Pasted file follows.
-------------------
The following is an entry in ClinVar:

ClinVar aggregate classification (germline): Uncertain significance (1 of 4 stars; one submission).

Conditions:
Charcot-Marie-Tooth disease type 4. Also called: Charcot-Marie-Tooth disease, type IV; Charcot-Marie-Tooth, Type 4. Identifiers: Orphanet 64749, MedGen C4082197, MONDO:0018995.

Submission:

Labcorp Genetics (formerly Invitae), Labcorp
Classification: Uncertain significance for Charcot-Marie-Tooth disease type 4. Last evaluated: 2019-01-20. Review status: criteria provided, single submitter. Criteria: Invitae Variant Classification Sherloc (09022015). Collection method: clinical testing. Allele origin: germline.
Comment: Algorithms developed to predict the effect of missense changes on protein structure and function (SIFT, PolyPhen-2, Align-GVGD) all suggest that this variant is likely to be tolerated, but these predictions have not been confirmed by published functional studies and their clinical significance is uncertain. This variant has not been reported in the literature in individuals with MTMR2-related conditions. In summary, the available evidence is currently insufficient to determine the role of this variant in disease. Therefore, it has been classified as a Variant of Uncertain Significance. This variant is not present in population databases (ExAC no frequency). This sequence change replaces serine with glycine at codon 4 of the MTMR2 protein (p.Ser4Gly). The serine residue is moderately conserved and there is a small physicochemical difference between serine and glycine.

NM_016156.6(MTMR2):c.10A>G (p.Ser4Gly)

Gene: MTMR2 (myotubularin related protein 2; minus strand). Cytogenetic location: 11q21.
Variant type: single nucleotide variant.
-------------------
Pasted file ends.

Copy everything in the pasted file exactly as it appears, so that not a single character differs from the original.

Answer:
The following is an entry in ClinVar:

ClinVar aggregate classification (germline): Uncertain significance (1 of 4 stars; one submission).

Conditions:
Charcot-Marie-Tooth disease type 4. Also called: Charcot-Marie-Tooth disease, type IV; Charcot-Marie-Tooth, Type 4. Identifiers: Orphanet 64749, MedGen C4082197, MONDO:0018995.

Submission:

Labcorp Genetics (formerly Invitae), Labcorp
Classification: Uncertain significance for Charcot-Marie-Tooth disease type 4. Last evaluated: 2019-01-20. Review status: criteria provided, single submitter. Criteria: Invitae Variant Classification Sherloc (09022015). Collection method: clinical testing. Allele origin: germline.
Comment: Algorithms developed to predict the effect of missense changes on protein structure and function (SIFT, PolyPhen-2, Align-GVGD) all suggest that this variant is likely to be tolerated, but these predictions have not been confirmed by published functional studies and their clinical significance is uncertain. This variant has not been reported in the literature in individuals with MTMR2-related conditions. In summary, the available evidence is currently insufficient to determine the role of this variant in disease. Therefore, it has been classified as a Variant of Uncertain Significance. This variant is not present in population databases (ExAC no frequency). This sequence change replaces serine with glycine at codon 4 of the MTMR2 protein (p.Ser4Gly). The serine residue is moderately conserved and there is a small physicochemical difference between serine and glycine.

NM_016156.6(MTMR2):c.10A>G (p.Ser4Gly)

Gene: MTMR2 (myotubularin related protein 2; minus strand). Cytogenetic location: 11q21.
Variant type: single nucleotide variant.